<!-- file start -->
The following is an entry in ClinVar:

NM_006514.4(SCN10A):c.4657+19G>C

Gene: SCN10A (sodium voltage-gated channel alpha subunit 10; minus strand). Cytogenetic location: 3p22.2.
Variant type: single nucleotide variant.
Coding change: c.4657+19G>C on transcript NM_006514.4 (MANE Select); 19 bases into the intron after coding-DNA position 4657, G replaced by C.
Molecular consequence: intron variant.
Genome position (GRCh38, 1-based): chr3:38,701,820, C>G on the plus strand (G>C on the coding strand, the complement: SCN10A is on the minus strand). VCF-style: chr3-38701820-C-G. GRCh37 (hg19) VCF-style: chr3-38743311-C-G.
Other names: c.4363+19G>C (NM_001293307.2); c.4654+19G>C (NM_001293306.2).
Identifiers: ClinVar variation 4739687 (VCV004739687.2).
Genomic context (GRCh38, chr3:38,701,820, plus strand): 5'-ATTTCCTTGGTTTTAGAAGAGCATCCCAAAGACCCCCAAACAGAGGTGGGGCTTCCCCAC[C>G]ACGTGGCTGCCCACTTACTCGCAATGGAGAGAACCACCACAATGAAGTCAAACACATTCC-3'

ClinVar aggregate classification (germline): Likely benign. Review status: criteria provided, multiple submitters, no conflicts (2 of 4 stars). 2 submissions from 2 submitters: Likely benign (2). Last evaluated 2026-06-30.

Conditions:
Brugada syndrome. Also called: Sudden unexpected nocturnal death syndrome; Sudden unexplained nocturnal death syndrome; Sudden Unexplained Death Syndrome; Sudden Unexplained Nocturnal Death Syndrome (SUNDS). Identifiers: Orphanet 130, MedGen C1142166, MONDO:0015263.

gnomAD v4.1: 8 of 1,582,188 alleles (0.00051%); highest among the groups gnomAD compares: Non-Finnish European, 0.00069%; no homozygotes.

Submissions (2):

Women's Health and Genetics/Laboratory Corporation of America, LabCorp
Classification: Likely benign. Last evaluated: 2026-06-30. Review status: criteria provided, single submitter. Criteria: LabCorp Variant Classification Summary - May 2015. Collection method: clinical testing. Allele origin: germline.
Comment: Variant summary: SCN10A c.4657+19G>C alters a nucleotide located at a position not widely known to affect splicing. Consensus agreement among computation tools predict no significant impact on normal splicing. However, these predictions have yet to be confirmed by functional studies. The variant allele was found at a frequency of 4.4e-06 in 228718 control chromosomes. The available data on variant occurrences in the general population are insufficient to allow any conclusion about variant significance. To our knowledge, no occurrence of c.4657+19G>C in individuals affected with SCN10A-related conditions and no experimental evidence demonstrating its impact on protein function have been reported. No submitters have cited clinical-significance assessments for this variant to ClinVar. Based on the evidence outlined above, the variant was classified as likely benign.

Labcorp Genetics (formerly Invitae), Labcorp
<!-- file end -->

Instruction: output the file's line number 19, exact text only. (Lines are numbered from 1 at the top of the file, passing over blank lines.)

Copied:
Labcorp Genetics (formerly Invitae), Labcorp